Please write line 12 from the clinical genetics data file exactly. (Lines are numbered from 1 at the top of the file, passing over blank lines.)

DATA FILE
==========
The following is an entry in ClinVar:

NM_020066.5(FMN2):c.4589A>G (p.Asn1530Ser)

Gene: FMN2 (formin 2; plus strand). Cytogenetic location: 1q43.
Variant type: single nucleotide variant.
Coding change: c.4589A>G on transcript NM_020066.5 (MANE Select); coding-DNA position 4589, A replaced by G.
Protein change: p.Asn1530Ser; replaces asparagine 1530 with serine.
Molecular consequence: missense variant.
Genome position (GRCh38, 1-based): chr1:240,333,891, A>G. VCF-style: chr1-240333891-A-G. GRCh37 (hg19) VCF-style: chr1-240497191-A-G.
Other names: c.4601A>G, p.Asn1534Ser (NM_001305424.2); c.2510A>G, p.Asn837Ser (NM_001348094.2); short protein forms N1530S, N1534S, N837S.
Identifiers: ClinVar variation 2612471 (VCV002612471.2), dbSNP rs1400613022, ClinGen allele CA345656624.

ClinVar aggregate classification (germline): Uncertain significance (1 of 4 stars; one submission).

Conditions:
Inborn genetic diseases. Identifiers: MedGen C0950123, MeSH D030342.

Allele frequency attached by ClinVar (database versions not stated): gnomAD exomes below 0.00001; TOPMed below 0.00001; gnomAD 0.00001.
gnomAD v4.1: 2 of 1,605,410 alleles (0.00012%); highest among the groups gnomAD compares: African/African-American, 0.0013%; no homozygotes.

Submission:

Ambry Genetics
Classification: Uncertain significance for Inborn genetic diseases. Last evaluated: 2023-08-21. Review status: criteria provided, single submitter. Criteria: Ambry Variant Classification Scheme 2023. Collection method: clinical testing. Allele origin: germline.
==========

Conditions: